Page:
Immigration meeting kicks off reform campaign

Issue hits close to home for many Auburn residents
By: Andrew Westrope, Staff Writer
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To sign up for training seminars or join the Diocesan Immigration Support Network’s campaign, email Flora Csontos at

To read Rep. Tom McClintock’s full statement on immigration to the Archdiocese of Sacramento, visit

Anticipating a federal immigration bill in April, regional advocacy groups have started a campaign to give illegal immigrants a more efficient path to citizenship.

What started as a town hall meeting at the National Shrine of Our Lady of Guadalupe in Sacramento on Wednesday ended as a rally, with chants and cheers from some 900 attendees thumping for new immigration policies. Event organizers say the meeting laid the groundwork for what they expect will be an ongoing campaign involving petitions, advocacy training and meetings with elected officials.

Event organizers counted more than 200 people from Placer County among the crowd, including many undocumented citizens and members of faith groups behind the event like the Catholic Diocese of Sacramento, Placer People of Faith Together and Sacramento Area Congregations Together (ACT).

Introducing a four-part proposal for immigration reform from the collective members of the Diocesan Immigration Support Network, speaker David Ramiraz called for an efficient path to citizenship, a fix for the current backlog of applications, worker protections for farm and migrant workers and stronger enforcement against real threats to public safety.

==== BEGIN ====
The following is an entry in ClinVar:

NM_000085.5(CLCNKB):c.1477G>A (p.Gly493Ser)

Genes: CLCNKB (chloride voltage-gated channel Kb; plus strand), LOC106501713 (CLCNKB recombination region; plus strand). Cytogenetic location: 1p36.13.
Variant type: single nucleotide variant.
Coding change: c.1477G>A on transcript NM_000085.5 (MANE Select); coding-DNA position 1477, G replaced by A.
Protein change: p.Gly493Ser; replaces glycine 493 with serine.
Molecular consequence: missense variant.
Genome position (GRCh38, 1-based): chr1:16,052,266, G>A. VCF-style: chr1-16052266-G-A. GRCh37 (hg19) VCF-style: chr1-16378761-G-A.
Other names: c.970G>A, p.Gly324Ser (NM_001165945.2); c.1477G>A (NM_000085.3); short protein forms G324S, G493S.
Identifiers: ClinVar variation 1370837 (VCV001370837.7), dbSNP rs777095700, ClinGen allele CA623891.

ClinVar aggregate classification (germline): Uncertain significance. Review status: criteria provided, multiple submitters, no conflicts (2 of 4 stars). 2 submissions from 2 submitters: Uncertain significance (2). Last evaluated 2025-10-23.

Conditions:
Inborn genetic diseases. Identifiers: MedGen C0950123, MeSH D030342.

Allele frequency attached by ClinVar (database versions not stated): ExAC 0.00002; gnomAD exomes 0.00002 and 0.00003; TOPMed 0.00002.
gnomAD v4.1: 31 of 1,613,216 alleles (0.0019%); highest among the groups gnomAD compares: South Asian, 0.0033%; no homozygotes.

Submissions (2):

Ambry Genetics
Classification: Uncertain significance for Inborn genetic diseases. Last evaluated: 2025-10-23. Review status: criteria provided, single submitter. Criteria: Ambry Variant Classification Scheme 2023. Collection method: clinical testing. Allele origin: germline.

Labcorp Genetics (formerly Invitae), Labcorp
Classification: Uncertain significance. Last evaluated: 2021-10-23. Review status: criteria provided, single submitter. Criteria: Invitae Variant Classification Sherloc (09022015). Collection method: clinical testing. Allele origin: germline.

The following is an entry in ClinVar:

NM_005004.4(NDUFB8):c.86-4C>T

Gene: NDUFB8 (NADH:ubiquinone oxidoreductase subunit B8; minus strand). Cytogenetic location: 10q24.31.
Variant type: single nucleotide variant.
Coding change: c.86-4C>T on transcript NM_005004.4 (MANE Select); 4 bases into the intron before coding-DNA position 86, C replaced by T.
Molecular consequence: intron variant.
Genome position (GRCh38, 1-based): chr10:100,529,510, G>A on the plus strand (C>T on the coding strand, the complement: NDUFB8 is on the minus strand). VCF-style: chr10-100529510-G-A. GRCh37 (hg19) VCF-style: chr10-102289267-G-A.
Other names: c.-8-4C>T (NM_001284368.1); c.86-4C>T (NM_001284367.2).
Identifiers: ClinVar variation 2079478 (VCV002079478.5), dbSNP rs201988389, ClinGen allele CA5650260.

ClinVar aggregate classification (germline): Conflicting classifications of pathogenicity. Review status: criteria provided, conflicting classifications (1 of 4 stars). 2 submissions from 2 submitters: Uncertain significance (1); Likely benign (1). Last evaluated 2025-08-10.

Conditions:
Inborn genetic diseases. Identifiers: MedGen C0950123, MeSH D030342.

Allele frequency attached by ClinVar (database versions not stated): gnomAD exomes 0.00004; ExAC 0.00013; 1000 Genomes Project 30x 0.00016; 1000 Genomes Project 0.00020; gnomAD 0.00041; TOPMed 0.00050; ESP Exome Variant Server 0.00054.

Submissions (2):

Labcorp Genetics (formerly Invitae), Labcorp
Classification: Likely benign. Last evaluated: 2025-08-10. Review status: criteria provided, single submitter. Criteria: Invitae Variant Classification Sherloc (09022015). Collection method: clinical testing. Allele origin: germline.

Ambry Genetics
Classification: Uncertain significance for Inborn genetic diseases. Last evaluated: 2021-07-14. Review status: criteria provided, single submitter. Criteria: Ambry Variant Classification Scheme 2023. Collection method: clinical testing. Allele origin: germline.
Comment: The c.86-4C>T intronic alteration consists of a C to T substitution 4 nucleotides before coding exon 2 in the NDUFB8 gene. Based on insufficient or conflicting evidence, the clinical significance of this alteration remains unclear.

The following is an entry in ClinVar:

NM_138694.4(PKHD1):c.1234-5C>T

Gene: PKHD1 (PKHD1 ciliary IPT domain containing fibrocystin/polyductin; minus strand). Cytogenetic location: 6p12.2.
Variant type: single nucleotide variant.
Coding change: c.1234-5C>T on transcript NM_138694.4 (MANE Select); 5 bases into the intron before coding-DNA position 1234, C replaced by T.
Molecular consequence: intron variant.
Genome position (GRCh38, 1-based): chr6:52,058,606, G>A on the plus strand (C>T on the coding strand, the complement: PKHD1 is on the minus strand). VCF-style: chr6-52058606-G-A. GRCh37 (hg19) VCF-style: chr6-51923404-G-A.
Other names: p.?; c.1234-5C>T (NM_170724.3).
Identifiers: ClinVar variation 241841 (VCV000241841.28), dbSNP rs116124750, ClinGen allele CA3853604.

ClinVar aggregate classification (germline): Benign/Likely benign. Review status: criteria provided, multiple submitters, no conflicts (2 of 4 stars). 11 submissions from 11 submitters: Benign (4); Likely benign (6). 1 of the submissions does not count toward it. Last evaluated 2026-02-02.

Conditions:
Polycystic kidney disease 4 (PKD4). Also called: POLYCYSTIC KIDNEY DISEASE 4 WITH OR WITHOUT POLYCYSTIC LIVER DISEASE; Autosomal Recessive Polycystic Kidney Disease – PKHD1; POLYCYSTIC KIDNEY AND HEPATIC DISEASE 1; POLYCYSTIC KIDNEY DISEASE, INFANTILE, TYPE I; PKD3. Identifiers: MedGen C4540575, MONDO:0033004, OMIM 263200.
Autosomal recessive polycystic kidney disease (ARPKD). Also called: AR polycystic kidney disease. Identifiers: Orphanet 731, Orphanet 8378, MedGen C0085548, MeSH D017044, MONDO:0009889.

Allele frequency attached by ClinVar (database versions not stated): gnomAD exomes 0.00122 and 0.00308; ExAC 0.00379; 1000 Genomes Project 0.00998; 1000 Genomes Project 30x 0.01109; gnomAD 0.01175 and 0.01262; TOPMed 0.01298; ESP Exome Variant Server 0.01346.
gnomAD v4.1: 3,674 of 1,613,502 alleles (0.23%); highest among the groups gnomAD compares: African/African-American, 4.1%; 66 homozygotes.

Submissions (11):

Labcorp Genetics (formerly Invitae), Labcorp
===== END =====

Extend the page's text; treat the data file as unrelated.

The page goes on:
“Instead of fostering a stronger community, our current immigration system is breaking up families and creating a bigger community safety problem,” he said. “Because of their undocumented status and fear of deportation, many residents do not report crime, which puts the safety of all our neighborhoods at risk.”

Auburn resident Carol Carter, a pastor at Pioneer United Methodist Church and volunteer with a national campaign from the PICO (People Improving Communities through Organizing) Network, hoped the event would lend a voice to an often silent minority.

“What’s exciting to me is that people who have been hidden – invisible, pretty much – to our political processes are becoming more visible. Visible in the recent election, and visible in community actions like this,” Carter said. “We have children in our schools, we have teenagers who need to get through college and get work. All of that is stalemated by their undocumented status. They’re fearful. I’m surprised they’re courageous enough to come and get together, because of past policies of deportation.”

That fear was very personally familiar to many in the crowd, including Auburn resident Leticia Aceves, who shared her story on stage.

When they first spoke with immigration officials in 2001, Aceves and her husband were told they would have to wait 825 days for citizenship and assumed this meant they could get jobs and driver’s licenses in about two years. This changed after Sept. 11, 2001, as new policies put everything on hold.

“They said, ‘You know, we have a better system now. You have to wait, and there’s nothing you can do,” she said. “You cannot hire a lawyer, because there’s nothing they can do until they call you to the first appointment with them.”

And 12 years later, Aceves is still waiting. She said immigration services are just now processing applications filed in 1992, more than 20 years ago.

Aceves and her husband clean homes to pay bills and taxes – the Internal Revenue Service actually gave them each an ITIN (Individual Taxpayer Identification Number) so they could pay taxes while they wait for social security numbers – but live in constant fear of being deported.

“It is really hard for us to drive without a driver’s license, because we feel really exposed. If something happens, we don’t know if that can cause us deportation,” she said. “If something is wrong about your neighborhood, you’re afraid to call the police because you don’t know if you’re putting yourself at risk.”